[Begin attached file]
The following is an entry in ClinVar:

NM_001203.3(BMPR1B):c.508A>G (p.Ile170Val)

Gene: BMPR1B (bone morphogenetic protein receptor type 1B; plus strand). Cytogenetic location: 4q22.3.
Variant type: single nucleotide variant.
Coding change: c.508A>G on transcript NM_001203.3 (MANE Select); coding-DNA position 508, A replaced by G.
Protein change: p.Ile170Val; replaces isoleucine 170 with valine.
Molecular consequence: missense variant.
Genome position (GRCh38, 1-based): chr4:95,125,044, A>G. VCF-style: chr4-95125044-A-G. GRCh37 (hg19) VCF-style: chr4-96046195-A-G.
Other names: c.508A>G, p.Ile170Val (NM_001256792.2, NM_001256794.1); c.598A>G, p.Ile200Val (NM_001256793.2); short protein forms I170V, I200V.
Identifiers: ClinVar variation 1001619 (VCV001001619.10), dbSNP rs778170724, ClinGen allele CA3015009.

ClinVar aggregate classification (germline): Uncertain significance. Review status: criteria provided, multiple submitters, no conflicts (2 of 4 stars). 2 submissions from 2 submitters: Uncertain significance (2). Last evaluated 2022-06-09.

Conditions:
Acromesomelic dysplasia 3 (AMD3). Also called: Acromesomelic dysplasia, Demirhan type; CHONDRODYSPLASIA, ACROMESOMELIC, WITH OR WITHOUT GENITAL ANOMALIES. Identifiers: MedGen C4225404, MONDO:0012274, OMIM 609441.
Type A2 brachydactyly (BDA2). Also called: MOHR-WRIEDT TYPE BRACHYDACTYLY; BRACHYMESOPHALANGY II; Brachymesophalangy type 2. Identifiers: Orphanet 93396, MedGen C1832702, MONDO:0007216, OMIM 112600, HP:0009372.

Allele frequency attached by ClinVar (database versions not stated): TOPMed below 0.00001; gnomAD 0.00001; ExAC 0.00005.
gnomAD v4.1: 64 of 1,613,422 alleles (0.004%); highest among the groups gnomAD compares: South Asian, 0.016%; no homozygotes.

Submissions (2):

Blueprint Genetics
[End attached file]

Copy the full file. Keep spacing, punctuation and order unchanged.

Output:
The following is an entry in ClinVar:

NM_001203.3(BMPR1B):c.508A>G (p.Ile170Val)

Gene: BMPR1B (bone morphogenetic protein receptor type 1B; plus strand). Cytogenetic location: 4q22.3.
Variant type: single nucleotide variant.
Coding change: c.508A>G on transcript NM_001203.3 (MANE Select); coding-DNA position 508, A replaced by G.
Protein change: p.Ile170Val; replaces isoleucine 170 with valine.
Molecular consequence: missense variant.
Genome position (GRCh38, 1-based): chr4:95,125,044, A>G. VCF-style: chr4-95125044-A-G. GRCh37 (hg19) VCF-style: chr4-96046195-A-G.
Other names: c.508A>G, p.Ile170Val (NM_001256792.2, NM_001256794.1); c.598A>G, p.Ile200Val (NM_001256793.2); short protein forms I170V, I200V.
Identifiers: ClinVar variation 1001619 (VCV001001619.10), dbSNP rs778170724, ClinGen allele CA3015009.

ClinVar aggregate classification (germline): Uncertain significance. Review status: criteria provided, multiple submitters, no conflicts (2 of 4 stars). 2 submissions from 2 submitters: Uncertain significance (2). Last evaluated 2022-06-09.

Conditions:
Acromesomelic dysplasia 3 (AMD3). Also called: Acromesomelic dysplasia, Demirhan type; CHONDRODYSPLASIA, ACROMESOMELIC, WITH OR WITHOUT GENITAL ANOMALIES. Identifiers: MedGen C4225404, MONDO:0012274, OMIM 609441.
Type A2 brachydactyly (BDA2). Also called: MOHR-WRIEDT TYPE BRACHYDACTYLY; BRACHYMESOPHALANGY II; Brachymesophalangy type 2. Identifiers: Orphanet 93396, MedGen C1832702, MONDO:0007216, OMIM 112600, HP:0009372.

Allele frequency attached by ClinVar (database versions not stated): TOPMed below 0.00001; gnomAD 0.00001; ExAC 0.00005.
gnomAD v4.1: 64 of 1,613,422 alleles (0.004%); highest among the groups gnomAD compares: South Asian, 0.016%; no homozygotes.

Submissions (2):

Blueprint Genetics